It would be hard to argue with Al Siddoway when he says he has the best office at Leeds Bradford Airport.
The head of air traffic services operates from the control tower and has a panoramic view, which on a good day boasts Otley’s Chevin and faraway skyscrapers in its field of vision.
But there is little time to just sit and scan the great sights – with 100,000 jetting off each week at peak season, concentration is key as workers guide planes up and down from what Mr Siddoway calls the “motorways in the sky”.
“One of our big issues is human factors – we try and make sure there are no distractions,” says the 60-year-old former Royal Air Force worker.
The two rooms that form air traffic control (ATC) are quiet, calm and well-lit by design, with each piece of kit different in appearance to avoid confusion between them.
“We try and engineer out the possibility of making mistakes with our equipment,” said Mr Siddoway.
And there is plenty of gear to get to grips with.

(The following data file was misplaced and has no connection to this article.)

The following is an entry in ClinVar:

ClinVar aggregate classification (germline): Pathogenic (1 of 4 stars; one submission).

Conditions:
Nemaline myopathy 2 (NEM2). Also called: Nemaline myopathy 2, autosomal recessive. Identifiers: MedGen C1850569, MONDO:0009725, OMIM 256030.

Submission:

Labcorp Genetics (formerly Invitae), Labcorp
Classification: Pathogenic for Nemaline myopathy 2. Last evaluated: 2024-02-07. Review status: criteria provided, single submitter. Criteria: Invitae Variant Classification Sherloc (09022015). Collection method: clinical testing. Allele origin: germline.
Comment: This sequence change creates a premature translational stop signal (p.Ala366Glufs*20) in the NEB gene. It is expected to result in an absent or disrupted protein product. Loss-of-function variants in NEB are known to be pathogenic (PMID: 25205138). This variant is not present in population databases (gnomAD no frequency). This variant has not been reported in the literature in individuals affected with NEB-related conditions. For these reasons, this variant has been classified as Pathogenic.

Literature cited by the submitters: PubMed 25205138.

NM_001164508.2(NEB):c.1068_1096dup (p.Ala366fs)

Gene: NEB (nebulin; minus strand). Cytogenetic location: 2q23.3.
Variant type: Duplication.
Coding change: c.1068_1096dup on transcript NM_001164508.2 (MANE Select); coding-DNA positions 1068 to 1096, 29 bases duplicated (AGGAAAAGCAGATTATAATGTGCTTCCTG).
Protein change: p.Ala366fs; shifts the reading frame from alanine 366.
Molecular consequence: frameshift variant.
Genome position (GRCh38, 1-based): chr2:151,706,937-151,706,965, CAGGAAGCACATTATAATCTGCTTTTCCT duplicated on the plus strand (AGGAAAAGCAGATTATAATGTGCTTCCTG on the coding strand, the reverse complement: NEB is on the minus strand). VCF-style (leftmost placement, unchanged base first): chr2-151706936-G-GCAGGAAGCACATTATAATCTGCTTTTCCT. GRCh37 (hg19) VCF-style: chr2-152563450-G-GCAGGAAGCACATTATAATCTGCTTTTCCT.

Just over a year ago ATC was made “future proof” with the installation of new radar equipment, computers and 3D simulators – a major three-year project costing around £4m which replaced a wooden structure after 30 years.
Ultimately this meant a 40 per cent increase in the airspace that ATC employees in Yeadon can help to manage, which currently reaches up to 7,000 feet – above that and other airports take the reins.
Twenty-two controllers and nine assistants work under strict shift patterns to ensure a safe and efficient workload – no more than two hours on without a minimum 30 minute break on an eight-hour shift.
Mr Siddoway, who lives in Leeds, does his utmost to recruit people who are already working at the airport.
He said: “We really want people with an aviation interest and aviation background. I find they are the best assistants.
“That’s a really good way of getting locally made, locally employed people.”
Controllers are in a “three-way contract” with the pilot and co-pilot, but they can see what is in the sky and give pilots permission (or not) to land whether it is an emergency or planned stop.
Uncomfortable situations such as planes getting too close to each other happen “very rarely,” said Mr Siddoway.
But when called upon a simple technique can be used to alert pilots – controllers change their usually neutral tone of voice to a more urgent one.
There are three layers of electricity backup so the tower can keep going through any outage of the mains. And if everything did go down completely they can still bring flights in – by using their manual guides to where planes are.